Long story short, you've worked hard but the real hard work is yet to come! If you can hang, you might find some success yet
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01-31-2011, 02:21 PM
#4
Joined: Aug 2010
Posts: 58
Sorry to sound harsh, but.

You might want to check target audience first before putting money in developing of such apps.
Let's have a look, what we got in appstore:

Casual, very polished, short session games:
Angry Birds
Doodle jump
Cut the rope
Plants vs Zombies


Great graphics games with great gameplay:
Dead Space
Infinity Blade
GTA
Lego Harry Potter

Remakes of old known games:
you name it

I just checked full top-100 of games, do you know how many manager games are there? Zero. None. Null.
One might expect if he gets a game like football manager, which has some appeal to certain (small) audience, he might get some attention, but going after a virtual stock trading with player names instead of company names (?!), seriously?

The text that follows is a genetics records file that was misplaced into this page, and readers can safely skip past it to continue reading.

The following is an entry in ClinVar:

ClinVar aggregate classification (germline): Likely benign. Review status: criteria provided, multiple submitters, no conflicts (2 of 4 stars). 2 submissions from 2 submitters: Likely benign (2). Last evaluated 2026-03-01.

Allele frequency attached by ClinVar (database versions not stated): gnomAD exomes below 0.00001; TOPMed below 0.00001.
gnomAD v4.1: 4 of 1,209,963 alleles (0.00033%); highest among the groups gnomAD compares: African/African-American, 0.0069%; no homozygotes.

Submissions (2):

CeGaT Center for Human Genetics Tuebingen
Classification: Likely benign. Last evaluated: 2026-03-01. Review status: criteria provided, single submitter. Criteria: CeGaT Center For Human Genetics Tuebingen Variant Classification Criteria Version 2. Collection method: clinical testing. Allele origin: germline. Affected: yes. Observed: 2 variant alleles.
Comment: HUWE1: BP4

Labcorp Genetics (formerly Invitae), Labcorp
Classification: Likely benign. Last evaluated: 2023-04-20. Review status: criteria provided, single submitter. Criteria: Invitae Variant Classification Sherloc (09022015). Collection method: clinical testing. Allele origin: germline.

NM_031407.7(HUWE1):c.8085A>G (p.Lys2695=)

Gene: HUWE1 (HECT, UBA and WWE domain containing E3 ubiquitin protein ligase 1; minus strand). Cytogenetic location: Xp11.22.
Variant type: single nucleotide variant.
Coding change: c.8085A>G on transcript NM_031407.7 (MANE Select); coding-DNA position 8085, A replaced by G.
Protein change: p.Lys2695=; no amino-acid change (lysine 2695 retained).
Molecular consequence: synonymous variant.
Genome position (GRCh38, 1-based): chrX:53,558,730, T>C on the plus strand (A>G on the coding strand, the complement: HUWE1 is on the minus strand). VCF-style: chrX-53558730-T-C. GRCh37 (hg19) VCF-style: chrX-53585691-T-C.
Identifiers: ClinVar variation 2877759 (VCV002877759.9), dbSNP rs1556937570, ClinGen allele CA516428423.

Did you ever think, if you were completely out of that developing, would you be one to buy your game? I highly doubt it.
Maybe getting game concept first and developing after thinking about it might be a wise idea, instead of jumping into developing right away.
01-31-2011, 02:33 PM
#5
I have to agree with the people before me. Although your app looks very polished and the idea is unique and may be very fun for some people, I dont think it has mass appeal value.

1. The app doesn't look at all like a game. It looks like a stock portfolio managing software that something like e-trade or one of those sites would employ. When I am looking for a game under the games section of itunes I want to see something that actually looks like a game, or I am going to just skip right over it.

2. This really is targeted at a very specific niche audience which unfortunately means that it likely won't have the appeal to sell to enough people to reclaim the investment put in to it.